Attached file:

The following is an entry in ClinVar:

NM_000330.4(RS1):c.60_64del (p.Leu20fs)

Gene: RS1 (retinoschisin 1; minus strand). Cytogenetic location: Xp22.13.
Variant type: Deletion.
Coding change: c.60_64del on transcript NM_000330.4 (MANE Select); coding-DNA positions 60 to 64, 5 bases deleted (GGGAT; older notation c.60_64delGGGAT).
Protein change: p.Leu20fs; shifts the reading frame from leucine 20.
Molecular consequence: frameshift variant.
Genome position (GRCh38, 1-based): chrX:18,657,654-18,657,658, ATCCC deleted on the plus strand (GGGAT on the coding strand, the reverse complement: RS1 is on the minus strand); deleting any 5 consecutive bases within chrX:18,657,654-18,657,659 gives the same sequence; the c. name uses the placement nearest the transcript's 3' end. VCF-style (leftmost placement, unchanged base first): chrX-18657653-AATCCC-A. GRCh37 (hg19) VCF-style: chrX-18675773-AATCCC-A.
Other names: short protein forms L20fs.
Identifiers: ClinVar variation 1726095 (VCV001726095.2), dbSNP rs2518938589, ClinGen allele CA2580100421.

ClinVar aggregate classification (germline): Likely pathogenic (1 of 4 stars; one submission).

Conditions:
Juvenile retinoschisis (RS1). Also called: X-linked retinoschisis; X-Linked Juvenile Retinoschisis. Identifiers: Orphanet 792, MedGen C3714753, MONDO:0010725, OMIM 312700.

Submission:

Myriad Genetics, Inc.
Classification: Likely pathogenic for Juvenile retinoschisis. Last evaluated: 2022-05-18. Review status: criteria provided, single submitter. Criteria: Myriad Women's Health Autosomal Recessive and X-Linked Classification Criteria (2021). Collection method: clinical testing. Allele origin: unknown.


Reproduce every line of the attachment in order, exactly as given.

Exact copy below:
The following is an entry in ClinVar:

NM_000330.4(RS1):c.60_64del (p.Leu20fs)

Gene: RS1 (retinoschisin 1; minus strand). Cytogenetic location: Xp22.13.
Variant type: Deletion.
Coding change: c.60_64del on transcript NM_000330.4 (MANE Select); coding-DNA positions 60 to 64, 5 bases deleted (GGGAT; older notation c.60_64delGGGAT).
Protein change: p.Leu20fs; shifts the reading frame from leucine 20.
Molecular consequence: frameshift variant.
Genome position (GRCh38, 1-based): chrX:18,657,654-18,657,658, ATCCC deleted on the plus strand (GGGAT on the coding strand, the reverse complement: RS1 is on the minus strand); deleting any 5 consecutive bases within chrX:18,657,654-18,657,659 gives the same sequence; the c. name uses the placement nearest the transcript's 3' end. VCF-style (leftmost placement, unchanged base first): chrX-18657653-AATCCC-A. GRCh37 (hg19) VCF-style: chrX-18675773-AATCCC-A.
Other names: short protein forms L20fs.
Identifiers: ClinVar variation 1726095 (VCV001726095.2), dbSNP rs2518938589, ClinGen allele CA2580100421.

ClinVar aggregate classification (germline): Likely pathogenic (1 of 4 stars; one submission).

Conditions:
Juvenile retinoschisis (RS1). Also called: X-linked retinoschisis; X-Linked Juvenile Retinoschisis. Identifiers: Orphanet 792, MedGen C3714753, MONDO:0010725, OMIM 312700.

Submission:

Myriad Genetics, Inc.
Classification: Likely pathogenic for Juvenile retinoschisis. Last evaluated: 2022-05-18. Review status: criteria provided, single submitter. Criteria: Myriad Women's Health Autosomal Recessive and X-Linked Classification Criteria (2021). Collection method: clinical testing. Allele origin: unknown.